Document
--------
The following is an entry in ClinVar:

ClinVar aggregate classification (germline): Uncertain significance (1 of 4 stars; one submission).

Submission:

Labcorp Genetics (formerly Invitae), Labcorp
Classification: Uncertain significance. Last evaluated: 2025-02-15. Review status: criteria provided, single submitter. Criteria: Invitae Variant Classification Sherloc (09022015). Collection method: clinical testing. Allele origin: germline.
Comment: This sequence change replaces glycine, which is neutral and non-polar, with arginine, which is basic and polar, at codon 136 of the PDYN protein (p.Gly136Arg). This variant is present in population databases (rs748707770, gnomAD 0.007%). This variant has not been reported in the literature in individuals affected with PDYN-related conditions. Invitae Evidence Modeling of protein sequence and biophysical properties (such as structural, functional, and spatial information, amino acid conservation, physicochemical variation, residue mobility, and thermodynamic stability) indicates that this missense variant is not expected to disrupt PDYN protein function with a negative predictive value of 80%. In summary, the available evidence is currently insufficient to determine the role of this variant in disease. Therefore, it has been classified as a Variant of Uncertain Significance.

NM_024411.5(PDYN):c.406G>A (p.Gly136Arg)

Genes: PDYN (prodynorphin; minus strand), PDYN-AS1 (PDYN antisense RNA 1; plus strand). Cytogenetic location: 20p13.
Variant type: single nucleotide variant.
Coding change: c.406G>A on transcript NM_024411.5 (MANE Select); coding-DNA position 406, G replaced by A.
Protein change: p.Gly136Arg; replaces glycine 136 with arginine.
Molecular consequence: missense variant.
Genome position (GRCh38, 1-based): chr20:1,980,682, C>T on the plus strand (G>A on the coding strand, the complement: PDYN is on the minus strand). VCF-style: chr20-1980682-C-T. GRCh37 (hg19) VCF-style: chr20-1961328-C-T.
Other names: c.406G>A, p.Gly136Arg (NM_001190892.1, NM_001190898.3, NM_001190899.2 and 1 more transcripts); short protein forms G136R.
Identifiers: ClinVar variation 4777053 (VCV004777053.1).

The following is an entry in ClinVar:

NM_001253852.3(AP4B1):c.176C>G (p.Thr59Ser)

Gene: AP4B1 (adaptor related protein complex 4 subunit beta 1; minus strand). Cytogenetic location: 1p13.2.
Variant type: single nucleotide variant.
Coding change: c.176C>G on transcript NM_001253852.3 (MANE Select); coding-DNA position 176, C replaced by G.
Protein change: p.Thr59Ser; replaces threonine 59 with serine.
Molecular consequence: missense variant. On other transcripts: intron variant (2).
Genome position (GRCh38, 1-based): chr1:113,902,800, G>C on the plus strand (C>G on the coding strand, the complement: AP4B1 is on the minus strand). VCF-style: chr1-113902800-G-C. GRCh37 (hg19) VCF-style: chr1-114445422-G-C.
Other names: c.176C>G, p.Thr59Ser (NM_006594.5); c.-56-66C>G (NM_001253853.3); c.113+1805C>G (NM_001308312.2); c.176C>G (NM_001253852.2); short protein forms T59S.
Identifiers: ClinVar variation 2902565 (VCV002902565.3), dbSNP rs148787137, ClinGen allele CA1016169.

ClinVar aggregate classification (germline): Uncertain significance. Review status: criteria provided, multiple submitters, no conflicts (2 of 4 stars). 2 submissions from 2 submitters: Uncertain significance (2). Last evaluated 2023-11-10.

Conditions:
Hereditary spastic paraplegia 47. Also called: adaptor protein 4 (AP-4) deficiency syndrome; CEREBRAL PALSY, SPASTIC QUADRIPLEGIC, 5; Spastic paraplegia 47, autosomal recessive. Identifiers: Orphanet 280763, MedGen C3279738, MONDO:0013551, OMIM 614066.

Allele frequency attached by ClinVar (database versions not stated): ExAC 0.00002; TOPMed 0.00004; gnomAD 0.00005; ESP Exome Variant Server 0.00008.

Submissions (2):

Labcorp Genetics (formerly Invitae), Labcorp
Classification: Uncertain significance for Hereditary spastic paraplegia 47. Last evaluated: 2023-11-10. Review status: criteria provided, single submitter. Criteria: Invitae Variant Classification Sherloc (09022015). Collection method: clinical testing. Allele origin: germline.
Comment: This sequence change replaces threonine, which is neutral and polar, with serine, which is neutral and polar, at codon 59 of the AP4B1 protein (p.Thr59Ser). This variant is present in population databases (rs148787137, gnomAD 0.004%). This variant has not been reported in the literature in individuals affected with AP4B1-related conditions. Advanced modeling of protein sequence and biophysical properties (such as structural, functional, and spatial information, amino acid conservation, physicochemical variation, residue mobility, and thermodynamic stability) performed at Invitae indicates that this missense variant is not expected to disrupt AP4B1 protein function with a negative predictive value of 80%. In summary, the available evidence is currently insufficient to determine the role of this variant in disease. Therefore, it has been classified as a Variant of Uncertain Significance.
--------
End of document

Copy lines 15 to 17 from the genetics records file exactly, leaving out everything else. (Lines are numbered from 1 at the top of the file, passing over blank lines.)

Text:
Identifiers: ClinVar variation 4777053 (VCV004777053.1).

The following is an entry in ClinVar:

NM_001253852.3(AP4B1):c.176C>G (p.Thr59Ser)